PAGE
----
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SEOUL, June 21, 2018  (News Wires) -- North Korean leader Kim Jong Un and Chinese President Xi Jinping discussed measures to bolster “strategic and tactical” cooperation between the two countries in a second meeting on Wednesday, the North’s state media said on Thursday.
The meeting between Kim and Xi came on the North Korean leader’s second and last day of his latest visit to Beijing, where he briefed the Chinese president on his summit with U.S. President Donald Trump in Singapore last week.

They exchanged “serious views” on the present and “new” situation, Korean Central News Agency (KCNA) said.

On Tuesday, Kim and Xi were reported by North Korean media to have reached an understanding on the denuclearisation of the Korean peninsula after discussing the outcome of the U.S.-North Korea summit.

Kim visited an agricultural institute run by the Chinese Academy of Agricultural Sciences before meeting Xi on Wednesday, KCNA said, where he observed vegetables being grown inside.

The North Korean leader also visited a traffic control centre in Beijing before departing for Pyongyang on Wednesday afternoon, KCNA said. The visits to the two locations were also reported by Chinese media.

Kim has pledged to make the economy in North Korea a priority after he announced the achievement of a long-held ambition to develop nuclear weapons. North Korean media has frequently stressed advancements made in its agricultural and industrial sectors in recent months.

The official China Daily newspaper said in an editorial on Thursday ties between the two countries have “radiated new vitality”, and that Kim’s visits to the agricultural and traffic control centres showed the economy was a priority for him.

“Kim’s latest talks with Xi will have reassured him that China stands behind the DPRK as it switches its focus to economic development,” the paper said, using North Korea’s formal name, the Democratic People’s Republic of Korea.

In Singapore, Kim lauded the “clean, beautiful and advanced” nation and said he had learned much from the prosperous country.

SEOUL, June 20, 2018 (News Wires) - North Korea’s Kim Jong Un and Chinese President Xi Jinping came to an understanding on issues that were discussed at a summit between the two leaders, including denuclearisation of the Korean peninsula, the North’s state media said on Wednesday.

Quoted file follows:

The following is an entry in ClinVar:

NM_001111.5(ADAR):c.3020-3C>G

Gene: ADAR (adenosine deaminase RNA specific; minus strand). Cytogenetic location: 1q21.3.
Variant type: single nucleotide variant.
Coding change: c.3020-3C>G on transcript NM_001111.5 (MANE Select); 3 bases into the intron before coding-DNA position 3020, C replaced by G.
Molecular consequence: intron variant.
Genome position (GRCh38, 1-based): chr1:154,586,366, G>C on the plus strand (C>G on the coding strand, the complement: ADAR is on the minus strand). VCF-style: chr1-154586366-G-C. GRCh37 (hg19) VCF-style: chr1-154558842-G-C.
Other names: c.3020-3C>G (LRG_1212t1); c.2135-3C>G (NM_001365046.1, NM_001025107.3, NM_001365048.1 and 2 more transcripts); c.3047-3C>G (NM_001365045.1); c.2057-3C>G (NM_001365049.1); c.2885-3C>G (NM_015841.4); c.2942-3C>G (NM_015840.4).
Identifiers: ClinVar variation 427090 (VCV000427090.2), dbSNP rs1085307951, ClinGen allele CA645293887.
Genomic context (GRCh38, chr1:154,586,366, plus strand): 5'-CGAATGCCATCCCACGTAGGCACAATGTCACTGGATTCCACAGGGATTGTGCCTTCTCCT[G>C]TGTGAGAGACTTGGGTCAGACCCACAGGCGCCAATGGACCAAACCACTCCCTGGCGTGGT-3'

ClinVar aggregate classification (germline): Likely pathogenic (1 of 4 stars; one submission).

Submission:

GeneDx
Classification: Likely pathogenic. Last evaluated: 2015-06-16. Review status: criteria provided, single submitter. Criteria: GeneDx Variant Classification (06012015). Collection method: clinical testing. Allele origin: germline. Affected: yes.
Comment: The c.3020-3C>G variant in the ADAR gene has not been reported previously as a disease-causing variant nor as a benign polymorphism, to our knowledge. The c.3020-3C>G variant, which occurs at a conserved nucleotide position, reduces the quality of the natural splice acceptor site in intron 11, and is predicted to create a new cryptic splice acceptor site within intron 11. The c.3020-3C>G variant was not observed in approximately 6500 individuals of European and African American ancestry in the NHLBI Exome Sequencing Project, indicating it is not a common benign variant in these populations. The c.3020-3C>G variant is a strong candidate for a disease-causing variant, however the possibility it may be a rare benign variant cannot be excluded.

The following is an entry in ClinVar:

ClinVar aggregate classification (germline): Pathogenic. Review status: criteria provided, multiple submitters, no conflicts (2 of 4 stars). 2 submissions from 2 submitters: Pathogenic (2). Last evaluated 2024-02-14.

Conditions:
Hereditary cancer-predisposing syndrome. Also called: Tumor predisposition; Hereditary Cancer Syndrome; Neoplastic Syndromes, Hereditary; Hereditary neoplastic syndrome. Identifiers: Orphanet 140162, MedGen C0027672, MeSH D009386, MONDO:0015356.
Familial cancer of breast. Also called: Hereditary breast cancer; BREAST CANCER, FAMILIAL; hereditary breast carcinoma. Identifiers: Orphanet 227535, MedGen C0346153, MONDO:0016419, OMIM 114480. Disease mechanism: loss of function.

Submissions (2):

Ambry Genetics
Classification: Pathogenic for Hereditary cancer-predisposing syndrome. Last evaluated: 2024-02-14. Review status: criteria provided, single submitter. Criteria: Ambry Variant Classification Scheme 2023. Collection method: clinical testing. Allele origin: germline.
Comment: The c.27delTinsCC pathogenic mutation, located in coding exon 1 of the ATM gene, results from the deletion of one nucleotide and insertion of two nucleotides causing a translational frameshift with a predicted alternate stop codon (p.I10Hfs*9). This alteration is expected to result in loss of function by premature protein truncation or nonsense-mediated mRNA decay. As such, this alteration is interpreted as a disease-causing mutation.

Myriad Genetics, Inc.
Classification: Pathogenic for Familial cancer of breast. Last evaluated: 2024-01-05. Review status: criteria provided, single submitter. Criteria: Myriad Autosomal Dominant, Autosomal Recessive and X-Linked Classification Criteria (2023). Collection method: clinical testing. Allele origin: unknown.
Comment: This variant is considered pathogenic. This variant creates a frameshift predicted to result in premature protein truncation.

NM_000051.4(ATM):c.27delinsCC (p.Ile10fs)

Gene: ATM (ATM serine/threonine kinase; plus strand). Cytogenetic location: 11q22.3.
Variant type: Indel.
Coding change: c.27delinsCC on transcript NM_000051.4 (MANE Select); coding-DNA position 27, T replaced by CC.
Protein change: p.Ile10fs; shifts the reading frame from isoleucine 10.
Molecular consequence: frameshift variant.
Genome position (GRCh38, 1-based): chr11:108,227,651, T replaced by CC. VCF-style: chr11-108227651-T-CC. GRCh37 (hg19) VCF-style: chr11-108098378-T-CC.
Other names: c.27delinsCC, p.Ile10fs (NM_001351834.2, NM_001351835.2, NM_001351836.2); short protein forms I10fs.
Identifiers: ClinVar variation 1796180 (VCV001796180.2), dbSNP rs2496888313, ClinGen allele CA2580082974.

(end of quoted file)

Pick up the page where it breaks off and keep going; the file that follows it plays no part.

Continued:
Kim and Xi assessed the historic meeting Kim had with US President Donald Trump in Singapore last week and exchanged opinions on ways to resolve the issue of denuclearisation, Korean Central News Agency (KCNA) said.

The North Korean leader also promised during a meeting with Xi in Beijing to cooperate with Chinese officials to secure “true peace” in the process of “opening a new future” on the Korean peninsula, it said.

Kim’s two-day visit to Beijing will end later on Wednesday, according to state media from China and North Korea. It follows his Singapore summit, where Kim and Trump reaffirmed a commitment to work towards complete denuclearisation of the Korean peninsula.

Trump surprised officials in South Korea and the United States after that meeting by saying he would end “provocative” joint US-South Korean military exercises.

The United States and South Korea said on Tuesday they had agreed to suspend a joint military exercise scheduled for August, although decisions regarding subsequent drills have not yet been made.

On Wednesday, South Korean foreign minister Kang Kyung-hwa said the decision to suspend the exercise could be reconsidered based on future developments with North Korea.

“I think we’ve made it clear this is a goodwill gesture to strengthen dialogue momentum,” Kang said.

“It’s not irreversible. They could come back if the dialogue loses speed, or if North Korea doesn’t live up to its denuclearisation commitment,” she said.

Kim is on his third visit to China this year. Xi offered high praise to the North Korean leader on Tuesday for the “positive outcome” of last week’s summit with Trump.

KCNA also reported that Xi said relations between China and North Korea had entered a new level of development since Kim’s first visit in March and that the agreements made between the two leaders were being carried out “one-by-one”.